This critically acclaimed film was first shown locally during the CinemaOne Originals 2017 film festival last November. All four screenings were sold out. Due to the demand, an extra screening was added which also got sold out.
Despite (or probably because of) its controversial topic, the Oscar-buzzed "Call Me By Your Name" promptly got a limited commercial run in selected Ayala Mall theaters, with an MTRCB rating of R-16.
It is the summer of 1983 somewhere in a quiet Eden of a town in Northern Italy. There lived a 17-year Elio Perlman (Timothee Chalamet), who loves music, languages and his friend Marzia (Esther Garrel) who fawns over him. One day, his father (Michael Stuhlbarg), a professor of Greco-Roman archeology, welcomes an American graduate student, 24-year old Oliver (Armie Hammer), into their home as an intern for the summer. The tall, handsome, aloof Oliver wakens an unfamiliar yearning in young Elio. Will Elio be able to reveal his hidden desire to Oliver before the summer ends?
Working with a script adapted by James Ivory (yes, of those nostalgic Ivory-Merchant films of old) from the 2007 novel written by author Andre Aciman, director Luca Guadagnino brought us to an idyllic setting of rural quietude and simplicity. It was the perfect ambiance for the blossoming of a young love with its sun-kissed meadows and ponds, dusty paths for bicycle rides and empty town plazas and al fresco cafes.
The 22-year old and androgynous Chalamet and 31-year old 6-foot-4 All-American chap Hammer seem to be ideally cast as Elio and Oliver. Chalamet was staring with his simmering longing in his eyes as Hammer was strutting around nonchalantly with his attractive over-confidence. Between the two of them, Chalamet was certainly the more sincere and effective actor than his co-star from whom discomfort can be felt.
Even with all these positive things going for it, not to mention all those numerous award nominations, I personally thought that this film was over-hyped. The progression of the story was slow, with repetitive distractions. When intentions were revealed, that moment came too abruptly and with little sense of romantic thrill in its execution. The manner one asked if offense was felt by the other was even rather vulgar. The sex scenes themselves felt rushed and lacked tension.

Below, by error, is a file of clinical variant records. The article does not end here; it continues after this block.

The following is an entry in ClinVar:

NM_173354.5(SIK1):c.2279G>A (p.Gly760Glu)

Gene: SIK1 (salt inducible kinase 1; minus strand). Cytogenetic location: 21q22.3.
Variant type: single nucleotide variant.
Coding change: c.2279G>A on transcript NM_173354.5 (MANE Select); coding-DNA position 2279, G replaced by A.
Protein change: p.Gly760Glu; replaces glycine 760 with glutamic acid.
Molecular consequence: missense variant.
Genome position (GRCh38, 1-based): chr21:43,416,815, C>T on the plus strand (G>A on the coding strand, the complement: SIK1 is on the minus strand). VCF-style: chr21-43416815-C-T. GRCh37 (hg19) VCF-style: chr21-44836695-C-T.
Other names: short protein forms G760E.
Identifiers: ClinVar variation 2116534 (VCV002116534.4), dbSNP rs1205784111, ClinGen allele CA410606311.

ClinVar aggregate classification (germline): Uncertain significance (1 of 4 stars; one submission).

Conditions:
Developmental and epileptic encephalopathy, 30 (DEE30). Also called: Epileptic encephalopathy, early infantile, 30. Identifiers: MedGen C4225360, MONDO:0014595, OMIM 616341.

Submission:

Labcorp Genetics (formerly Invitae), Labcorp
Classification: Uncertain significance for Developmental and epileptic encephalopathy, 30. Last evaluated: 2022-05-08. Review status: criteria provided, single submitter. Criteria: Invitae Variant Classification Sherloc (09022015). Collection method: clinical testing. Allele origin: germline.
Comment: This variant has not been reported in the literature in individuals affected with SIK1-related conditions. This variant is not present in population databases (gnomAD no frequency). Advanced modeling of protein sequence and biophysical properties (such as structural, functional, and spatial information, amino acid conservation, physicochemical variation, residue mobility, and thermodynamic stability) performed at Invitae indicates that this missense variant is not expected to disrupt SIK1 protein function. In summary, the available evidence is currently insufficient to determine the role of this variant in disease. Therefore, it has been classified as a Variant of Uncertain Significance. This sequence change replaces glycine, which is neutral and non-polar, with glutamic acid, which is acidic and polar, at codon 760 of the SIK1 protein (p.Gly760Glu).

Even the meaning of the title is lost to me. Why should one call the other by his name be an expression of love? It was pretentious and certainly unrealistic. Those scenes when they were calling out to each other with the other's names felt corny and made me cringe.
Also uncomfortable to watch was that sticky love scene with a peach, which was done in all seriousness probably as a metaphor of some nebulous sort. A similar scene with the apple pie seen in "American Pie" was at least done purely for the sake of humorous raunch.
Those scenes of making the first move on one's dream guy, as well the that remarkable final scene of paternal candidness and unconditionality, will definitely resonate positively for any young gay man seeking love and acceptance. Therefore, this film would work very well for that niche of viewers.
However, for those who aren't in that particular demographic, the effusive awards hype may lead to high expectations which may not be met. As far as gay-themed mainstream movies go for me, "Brokeback Mountain" and "Moonlight" engaged better than this one. 6/10
This review was originally published in the author's blog, "Fred Said."